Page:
He earned his high school G.E.D. in 1982 and began delivering sermons regularly, preaching on the Psalms and the Gospel of John, the only sections of the Bible he felt he knew enough about. "I realized I didn't know enough," he says, eyes widening. "And then Alfred Thompson met me and invited me to Penn State University."

He earned two degrees in 3 1/2 years. He served a number of churches and did a church radio show in the early 1990s. He also worked as a drug-and-alcohol counselor in Fayette County, Pennsylvania from 1992-94.

In 1994, he entered Pittsburgh Theological Seminary while serving Laketon Heights United Methodist Church in Penn Hills, Pennsylvania. Three years later, he took an elective course that studied 20th Century theologian Karl Barth.

"Barth did something in my heart," De La Cruz says. "It made me understand the reform faith is where I live."

God's love, he continues, saves us. "All that I have comes from his love," he adds.

Each Lent, De La Cruz strips his office of everything but the cross. The season ends today with a beginning, the Easter message.

During Holy Week, he details many stops on his road to Paullina. He wed a second time and brought Charlene, who plays music at Sunday worship, to Iowa, leaving in their rear view mirror faithful flocks in New York and Pennsylvania.

He helped found Word Centered Presbyterian Church and served it 14 years until 2016. The church was chartered with the Presbyterian Church of America.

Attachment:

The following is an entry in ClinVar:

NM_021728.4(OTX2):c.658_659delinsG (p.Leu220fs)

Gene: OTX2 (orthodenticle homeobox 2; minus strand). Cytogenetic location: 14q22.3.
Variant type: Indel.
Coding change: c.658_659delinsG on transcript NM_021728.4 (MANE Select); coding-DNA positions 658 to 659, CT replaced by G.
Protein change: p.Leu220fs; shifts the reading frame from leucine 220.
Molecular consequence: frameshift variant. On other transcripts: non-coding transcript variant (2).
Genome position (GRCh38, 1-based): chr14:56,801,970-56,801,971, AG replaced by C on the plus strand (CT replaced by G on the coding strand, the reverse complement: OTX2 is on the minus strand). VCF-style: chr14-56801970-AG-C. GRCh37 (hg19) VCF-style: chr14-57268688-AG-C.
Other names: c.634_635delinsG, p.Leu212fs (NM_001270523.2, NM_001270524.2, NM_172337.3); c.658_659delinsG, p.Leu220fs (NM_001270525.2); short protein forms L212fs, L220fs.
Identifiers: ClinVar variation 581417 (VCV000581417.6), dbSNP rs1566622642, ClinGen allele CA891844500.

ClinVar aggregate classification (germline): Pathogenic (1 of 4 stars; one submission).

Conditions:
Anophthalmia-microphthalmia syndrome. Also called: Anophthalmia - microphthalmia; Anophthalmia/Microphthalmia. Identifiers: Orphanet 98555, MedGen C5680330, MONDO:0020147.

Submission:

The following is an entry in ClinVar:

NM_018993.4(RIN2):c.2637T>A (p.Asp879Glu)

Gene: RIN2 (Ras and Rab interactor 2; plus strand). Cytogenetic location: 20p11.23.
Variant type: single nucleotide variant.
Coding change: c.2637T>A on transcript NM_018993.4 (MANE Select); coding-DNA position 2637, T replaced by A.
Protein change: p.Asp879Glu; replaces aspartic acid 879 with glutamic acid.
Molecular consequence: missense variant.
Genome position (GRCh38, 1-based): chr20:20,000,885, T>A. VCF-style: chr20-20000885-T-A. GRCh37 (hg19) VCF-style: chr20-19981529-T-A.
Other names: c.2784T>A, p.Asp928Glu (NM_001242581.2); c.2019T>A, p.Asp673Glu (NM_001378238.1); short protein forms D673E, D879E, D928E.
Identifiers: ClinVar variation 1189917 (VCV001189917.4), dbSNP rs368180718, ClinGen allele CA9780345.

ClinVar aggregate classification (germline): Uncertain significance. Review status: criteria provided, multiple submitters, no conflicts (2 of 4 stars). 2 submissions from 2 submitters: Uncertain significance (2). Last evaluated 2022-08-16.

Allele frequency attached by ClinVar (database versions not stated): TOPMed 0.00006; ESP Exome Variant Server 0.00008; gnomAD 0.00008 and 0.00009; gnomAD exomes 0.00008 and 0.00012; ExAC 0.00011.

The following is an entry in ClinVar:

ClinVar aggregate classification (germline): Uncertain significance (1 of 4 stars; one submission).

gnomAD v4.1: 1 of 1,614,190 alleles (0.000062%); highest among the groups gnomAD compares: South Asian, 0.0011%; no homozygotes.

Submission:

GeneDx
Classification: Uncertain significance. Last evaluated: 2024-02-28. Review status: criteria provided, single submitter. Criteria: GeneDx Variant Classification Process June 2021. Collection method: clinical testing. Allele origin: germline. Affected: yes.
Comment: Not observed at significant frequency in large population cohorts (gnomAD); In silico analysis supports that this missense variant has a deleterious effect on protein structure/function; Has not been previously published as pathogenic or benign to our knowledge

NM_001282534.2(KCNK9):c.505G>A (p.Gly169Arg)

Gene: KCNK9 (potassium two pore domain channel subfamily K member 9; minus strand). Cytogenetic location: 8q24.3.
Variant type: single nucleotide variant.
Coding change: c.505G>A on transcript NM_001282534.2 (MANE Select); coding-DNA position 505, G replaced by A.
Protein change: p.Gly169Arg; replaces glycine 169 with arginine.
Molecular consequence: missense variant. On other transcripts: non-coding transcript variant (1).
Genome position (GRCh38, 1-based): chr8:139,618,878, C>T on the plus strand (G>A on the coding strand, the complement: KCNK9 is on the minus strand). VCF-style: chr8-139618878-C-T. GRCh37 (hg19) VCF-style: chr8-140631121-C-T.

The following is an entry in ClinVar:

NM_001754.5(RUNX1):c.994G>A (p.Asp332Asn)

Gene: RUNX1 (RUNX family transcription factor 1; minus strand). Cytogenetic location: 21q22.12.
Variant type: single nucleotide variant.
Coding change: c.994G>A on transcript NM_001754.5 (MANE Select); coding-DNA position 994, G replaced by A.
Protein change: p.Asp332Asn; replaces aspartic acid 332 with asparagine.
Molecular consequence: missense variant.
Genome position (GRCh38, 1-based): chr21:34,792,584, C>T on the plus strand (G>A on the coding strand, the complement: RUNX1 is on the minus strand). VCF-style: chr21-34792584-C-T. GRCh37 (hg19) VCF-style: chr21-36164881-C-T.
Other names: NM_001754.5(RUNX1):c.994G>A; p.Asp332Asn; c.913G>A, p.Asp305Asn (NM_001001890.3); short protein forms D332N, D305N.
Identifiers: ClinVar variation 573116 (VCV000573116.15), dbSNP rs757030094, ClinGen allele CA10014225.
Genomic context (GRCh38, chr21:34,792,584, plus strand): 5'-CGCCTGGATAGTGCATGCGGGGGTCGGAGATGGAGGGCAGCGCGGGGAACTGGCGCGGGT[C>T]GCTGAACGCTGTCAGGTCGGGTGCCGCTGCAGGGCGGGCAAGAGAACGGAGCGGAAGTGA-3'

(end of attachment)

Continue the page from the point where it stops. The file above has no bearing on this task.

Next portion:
De La Cruz was 53 one year ago and at a crossroads: He could continue as a pastor somewhere, he could finish his master's degree in counseling, or he could find a full-time counseling job. He'd been serving churches, after all, for three decades.

He sent his resume to places of worship in Georgia, Virginia, New York and Washington, D.C. He sent word to London and Canada; he looked, but wasn't sure. "Nobody would take it," he says. "I'd pastored white and black churches. I was competent."

And then De La Cruz stretched his wings, scattering 200 resumes to the wind. One month later, he received one call, from Gene Veltcamp, of the Pastor Nominating Committee at First Presbyterian Church in Paullina.

Charlene's reaction: "Iowa? Really?" De La Cruz laughs. Her questions mirrored his questions.

But they proceeded, likely out of equal parts interest and curiosity, or adventure of faith. The couple interviewed via Skype with members of the nominating group. A "neutral pulpit" was arranged in Lake Park. Angel and Charlene De La Cruz drove to Northwest Iowa.

"I had pastored mostly in urban, poor churches," he says. "When you've grown up begging for food, there aren't too many places you can't live."

He struck a high note with "Purple Rain" and stayed. It took a little time, and some good-natured prodding, but the pastor with the booming voice has gotten his "saints" -- his term for members of the congregation -- to occasionally wave their arms, to shout, to serve others throughout this church and community with even more gusto.

"After he was done preaching and singing (at Lake Park), you could tell the whole congregation had warmed up to him immediately," Raush says. "We, as the Pastor Nominating Committee, knew. We had a high expectation for sermons as we focused on having someone dynamic and energetic. He fit the bill right away."

De La Cruz wipes sweat from his brow as his cadence accelerates. He commends folks at Paullina for their pulled pork, their sweet corn, their prayers and welcoming ways. He sleeps as never before.

He lives as never before, too, finding awe in sharing Christ's message with four generations of one family, a consistency sown and celebrated here.

"I am ecstatic," he says of his role in rural Iowa. "They said they desired a real change in this church. They have changed me."